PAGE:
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I've built a JSON service in ASP.NET MVC 3 and I want to be able to measure the execution time of the actions in my application (I want to it to automatically log slow actions).

Therefor this looked great; http://coderjournal.com/2010/10/timing-the-execution-time-of-your-mvc-actions/ (It's been mentioned on places here on stack overflow as well)

The problem is that I get measurements that MUST be wrong from this method; I've added another stopwatch that starts the first thing in the action and stops just before the return.

Example:

  • Stopwatch inside the method => 10ms (the serializing to json is omitted here, so I can understand that it's shorter than reality)
  • Stopwatch attribute (code above) => 676ms
  • Firefox says the request took => 70ms .

I believe that firefox has the correct time here (but it includes the download so it's a bit large), but I want to understand why the attribute code doesn't work, any ideas for this?

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Yeah, and the cache is off in Firefox... –  ullmark Apr 28 '11 at 15:52
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4 Answers

up vote 12 down vote accepted

This might not be the reason why it shows that long execution time, but that attribute won't work correctly with mvc 3 when you have multiple requests at once.

In previous versions of ASP.NET MVC, action filters are create per request except in a few cases. This behavior was never a guaranteed behavior but merely an implementation detail and the contract for filters was to consider them stateless. In ASP.NET MVC 3, filters are cached more aggressively. Therefore, any custom action filters which improperly store instance state might be broken.

I'd recommend to instantiate new stopwatch in OnActionExecuting and save it to HttpContext.Current.Items - then you can retrieve it in OnActionExecuted and print out result.

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You were correct, since the actions are cached, the constructor is only run once in a while, so the same stopwatch is reused. –  ullmark May 2 '11 at 8:05
    
Great point of view! –  Ricky Jun 27 '11 at 6:48
1  
The code in question has been updated and now works as Lukáš Novotný suggested. –  Fernando Correia May 20 '12 at 0:59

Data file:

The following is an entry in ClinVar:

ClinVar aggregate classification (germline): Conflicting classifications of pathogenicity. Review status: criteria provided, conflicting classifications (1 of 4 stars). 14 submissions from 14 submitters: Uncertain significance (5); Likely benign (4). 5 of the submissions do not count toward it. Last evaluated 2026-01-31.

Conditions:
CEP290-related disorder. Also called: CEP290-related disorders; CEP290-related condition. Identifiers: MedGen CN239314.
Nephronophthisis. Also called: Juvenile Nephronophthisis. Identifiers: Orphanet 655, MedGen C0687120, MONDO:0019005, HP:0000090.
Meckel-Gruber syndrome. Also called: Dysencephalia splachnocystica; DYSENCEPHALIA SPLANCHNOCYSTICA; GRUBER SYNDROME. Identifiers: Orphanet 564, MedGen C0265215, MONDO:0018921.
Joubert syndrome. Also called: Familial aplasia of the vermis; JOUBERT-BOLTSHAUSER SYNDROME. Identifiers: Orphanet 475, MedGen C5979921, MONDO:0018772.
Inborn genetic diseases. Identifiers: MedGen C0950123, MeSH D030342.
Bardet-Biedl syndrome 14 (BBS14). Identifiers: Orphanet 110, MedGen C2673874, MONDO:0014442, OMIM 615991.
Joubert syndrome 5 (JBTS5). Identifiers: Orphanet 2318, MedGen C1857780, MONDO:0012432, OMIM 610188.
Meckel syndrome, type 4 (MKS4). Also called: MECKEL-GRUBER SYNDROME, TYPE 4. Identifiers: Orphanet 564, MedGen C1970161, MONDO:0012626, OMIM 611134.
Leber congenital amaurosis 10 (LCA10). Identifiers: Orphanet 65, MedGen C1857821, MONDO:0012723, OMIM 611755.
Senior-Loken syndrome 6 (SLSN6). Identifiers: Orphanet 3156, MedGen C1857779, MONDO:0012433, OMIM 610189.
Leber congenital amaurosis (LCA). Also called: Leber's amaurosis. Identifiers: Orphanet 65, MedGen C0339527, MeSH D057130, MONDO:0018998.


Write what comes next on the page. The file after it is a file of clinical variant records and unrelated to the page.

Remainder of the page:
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More correct approach in addition to answer http://stackoverflow.com/a/5823555/504082 is to use OnResultExecuted override at the end of clock execution. When you return

ActionResponse.Success(arr.Select(x => func(x)).ToJson();

i.e. some lazy LINQ statement as a result of your action, it will be calculated after action is "executed" (function 'func' execution will not be count towards action execution time). I've got this nasty bug and couldn't figure out why my action "execution time" is 100 ms although web request executes 10 seconds. Modified code below.

using System;
using System.Collections.Generic;
using System.Diagnostics;
using System.Linq;
using System.Web;
using System.Web.Mvc;

namespace SW
{
    public class StopwatchAttribute : ActionFilterAttribute
    {
        public override void OnActionExecuting(ActionExecutingContext filterContext)
        {
            var stopwatch = new Stopwatch();
            filterContext.HttpContext.Items["Stopwatch"] = stopwatch;

            stopwatch.Start();
        }

        public override void OnResultExecuted(ResultExecutedContext filterContext)
        {
            var stopwatch = (Stopwatch)filterContext.HttpContext.Items["Stopwatch"];
            stopwatch.Stop();

            var httpContext = filterContext.HttpContext;
            var response = httpContext.Response;

            response.AddHeader("X-Runtime", stopwatch.Elapsed.TotalMilliseconds.ToString());
        }
    }
}
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Ermagherd, this is awesome. Do you know if it's possible to separate this from ActionFilterAttribute so that it could be used for any method? I figured I'd just put a name property for the attribute to keep track of various stopwatches or log one and kill it at EndRequest but I can't figure out how to grab to a "OnResultExecuted" event for non-actions. –  Nenotlep Apr 29 '13 at 10:05
    
This is great if you want to have a "debug" console in the webpage –  Kat Lim Ruiz Sep 11 '13 at 17:24
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Why not have a look at page performance module from Rhino commons?

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Looks like you are off by an order of magnitude. Are you sure you are reading the result correctly? Try using the Stopwatch.ElapsedMilliseconds property.

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